What is glaucoma?
Glaucoma is an eye disease that causes damage to the optic nerve and results in vision loss or blindness if left untreated. The optic nerve is responsible for transmitting visual information from the eye to the brain, and damage to this nerve can lead to a variety of visual problems.
The most common type of glaucoma is primary open-angle glaucoma (POAG), which accounts for about 70-90% of all cases of glaucoma. POAG is a chronic and progressive disease that often develops slowly and without any noticeable symptoms until significant vision loss has occurred. The other less common types of glaucoma are angle-closure glaucoma, and normal-tension glaucoma.
What causes POAG?
POAG occurs when the trabecular meshwork, which is responsible for draining aqueous humor (the fluid that maintains the pressure inside the eye), becomes less efficient and causes an increase in intraocular pressure (IOP). The increased pressure can damage the optic nerve over time, leading to irreversible vision loss.
What are the risk factors for POAG?
POAG is more common in people over the age of 60, as well as in people with a family history of the disease, those with certain medical conditions (such as diabetes and hypertension), those who use of certain medications like corticosteroids, smoke, lead a sedentary lifestyles and individuals of African descent.
What are the symptoms of POAG?
In the early stages, primary open-angle glaucoma (POAG) often does not cause noticeable symptoms. As the disease progresses, however, vision loss can occur. Symptoms may include:
- Gradual loss of peripheral vision (also known as tunnel vision)
- Blurred vision or halos around lights
- Difficulty adjusting to darkness
- Difficulty with tasks that require good vision in low light, such as driving at night
- Increased sensitivity to glare
- Eye pain or discomfort
- Redness in the eye
- Nausea or vomiting (in severe cases)
Symptoms may not be noticeable until the disease has progressed significantly, and symptoms can also be caused by other eye conditions, so it is essential to have regular eye exams with an ophthalmologist to detect vision problems early. Early detection and treatment can prevent further vision loss but cannot restore lost vision.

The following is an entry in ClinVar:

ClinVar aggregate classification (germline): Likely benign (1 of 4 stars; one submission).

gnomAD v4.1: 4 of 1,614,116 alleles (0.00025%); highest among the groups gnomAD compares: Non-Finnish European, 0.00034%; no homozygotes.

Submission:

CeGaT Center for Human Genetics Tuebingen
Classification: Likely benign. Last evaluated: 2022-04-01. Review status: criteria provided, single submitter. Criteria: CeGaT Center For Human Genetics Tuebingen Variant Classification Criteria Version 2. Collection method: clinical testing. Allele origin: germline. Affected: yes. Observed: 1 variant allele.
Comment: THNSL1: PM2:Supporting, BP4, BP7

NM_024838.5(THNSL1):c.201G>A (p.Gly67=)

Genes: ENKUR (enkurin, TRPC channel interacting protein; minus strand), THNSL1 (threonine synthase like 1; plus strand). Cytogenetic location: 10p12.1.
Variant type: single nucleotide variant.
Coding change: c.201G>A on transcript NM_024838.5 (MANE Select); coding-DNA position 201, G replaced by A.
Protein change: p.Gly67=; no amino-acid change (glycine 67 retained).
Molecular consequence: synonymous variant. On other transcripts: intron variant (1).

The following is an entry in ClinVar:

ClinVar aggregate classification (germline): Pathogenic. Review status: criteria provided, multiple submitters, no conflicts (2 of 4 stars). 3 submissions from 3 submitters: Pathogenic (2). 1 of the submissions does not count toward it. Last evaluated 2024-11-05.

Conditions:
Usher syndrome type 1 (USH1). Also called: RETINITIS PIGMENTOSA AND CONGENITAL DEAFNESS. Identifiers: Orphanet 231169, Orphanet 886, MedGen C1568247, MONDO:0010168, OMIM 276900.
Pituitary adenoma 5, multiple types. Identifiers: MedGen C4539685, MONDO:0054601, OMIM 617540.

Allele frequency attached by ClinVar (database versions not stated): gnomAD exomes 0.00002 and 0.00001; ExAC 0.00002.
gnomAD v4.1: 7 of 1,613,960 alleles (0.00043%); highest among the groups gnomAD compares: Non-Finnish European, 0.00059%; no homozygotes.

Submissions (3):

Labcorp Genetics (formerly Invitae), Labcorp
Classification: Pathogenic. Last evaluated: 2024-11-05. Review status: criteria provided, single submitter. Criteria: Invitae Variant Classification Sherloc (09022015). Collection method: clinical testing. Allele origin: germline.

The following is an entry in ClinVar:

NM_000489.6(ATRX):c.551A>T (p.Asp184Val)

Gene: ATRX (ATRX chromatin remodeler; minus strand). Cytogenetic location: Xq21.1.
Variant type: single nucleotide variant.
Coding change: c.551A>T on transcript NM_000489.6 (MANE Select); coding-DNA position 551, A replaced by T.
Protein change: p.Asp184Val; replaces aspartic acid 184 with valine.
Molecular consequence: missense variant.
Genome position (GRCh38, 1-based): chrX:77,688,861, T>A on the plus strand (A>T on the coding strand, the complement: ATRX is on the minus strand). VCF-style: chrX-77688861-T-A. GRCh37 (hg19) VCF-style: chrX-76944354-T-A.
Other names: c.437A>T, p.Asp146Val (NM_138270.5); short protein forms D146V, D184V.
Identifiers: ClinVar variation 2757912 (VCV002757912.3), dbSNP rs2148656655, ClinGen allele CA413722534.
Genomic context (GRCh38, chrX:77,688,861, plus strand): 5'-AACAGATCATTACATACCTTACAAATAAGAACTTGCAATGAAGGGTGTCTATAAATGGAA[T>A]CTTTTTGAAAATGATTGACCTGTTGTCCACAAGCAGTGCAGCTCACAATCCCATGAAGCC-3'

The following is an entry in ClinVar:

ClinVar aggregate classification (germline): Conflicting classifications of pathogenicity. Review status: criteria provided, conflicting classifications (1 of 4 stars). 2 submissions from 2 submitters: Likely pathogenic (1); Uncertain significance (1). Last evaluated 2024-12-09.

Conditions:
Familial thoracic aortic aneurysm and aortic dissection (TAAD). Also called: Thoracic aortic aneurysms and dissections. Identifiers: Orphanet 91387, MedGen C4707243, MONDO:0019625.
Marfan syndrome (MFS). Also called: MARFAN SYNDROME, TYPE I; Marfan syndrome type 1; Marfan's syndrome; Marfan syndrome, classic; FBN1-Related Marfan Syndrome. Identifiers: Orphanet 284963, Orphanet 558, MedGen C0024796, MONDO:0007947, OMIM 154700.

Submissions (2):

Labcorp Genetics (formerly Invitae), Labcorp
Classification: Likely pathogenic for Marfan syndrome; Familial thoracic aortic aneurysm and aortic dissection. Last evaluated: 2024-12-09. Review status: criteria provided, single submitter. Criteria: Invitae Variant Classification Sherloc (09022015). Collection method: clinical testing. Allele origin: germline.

What are the treatment options for POAG?
The treatment options for primary open-angle glaucoma (POAG) aim to lower intraocular pressure (IOP) and prevent further damage to the optic nerve. Treatment options may include:
- Eye drops: Medications in the form of eye drops can be used to reduce IOP by increasing the outflow of aqueous humor or reducing the production of aqueous humor.
- Oral medications: In some cases, oral medications may be prescribed to lower IOP. These medications work by reducing the production of aqueous humor or increasing its outflow.
- Laser therapy: Laser trabeculoplasty is a type of laser therapy that can be used to improve the drainage of aqueous humor from the eye, reducing IOP. This treatment is typically used when eye drops are not effective or well-tolerated. This procedure may need to be repeated over time to maintain its effectiveness.
- Surgery: Trabeculectomy is a surgical procedure that involves creating a small flap in the sclera (the white part of the eye) to allow aqueous humor to drain out of the eye, lowering IOP. This procedure may need to be repeated over time to maintain its effectiveness.
- Minimally invasive glaucoma surgery (MIGS) may also be used to lower IOP and preserve vision. These procedures are less invasive than traditional glaucoma surgeries, such as trabeculectomy, and are typically associated with fewer complications and a shorter recovery time. MIGS are typically reserved for people with moderate glaucoma who have not responded to other treatments like eye drops or laser therapy.
Regular eye exams, including measurement of IOP, can help with early detection and treatment of POAG. There is no cure for POAG. POAG requires lifelong, ongoing monitoring and management to prevent further vision loss. Regular eye exams are essential to monitor IOP, assess the progression of the disease and adjust treatments.
Contact Coastal Skin and Eye Institute to schedule an eye exam with one of our board-certified ophthalmologists today. Call are office in either Carmel Mountain or Encinitas to schedule an eye exam today.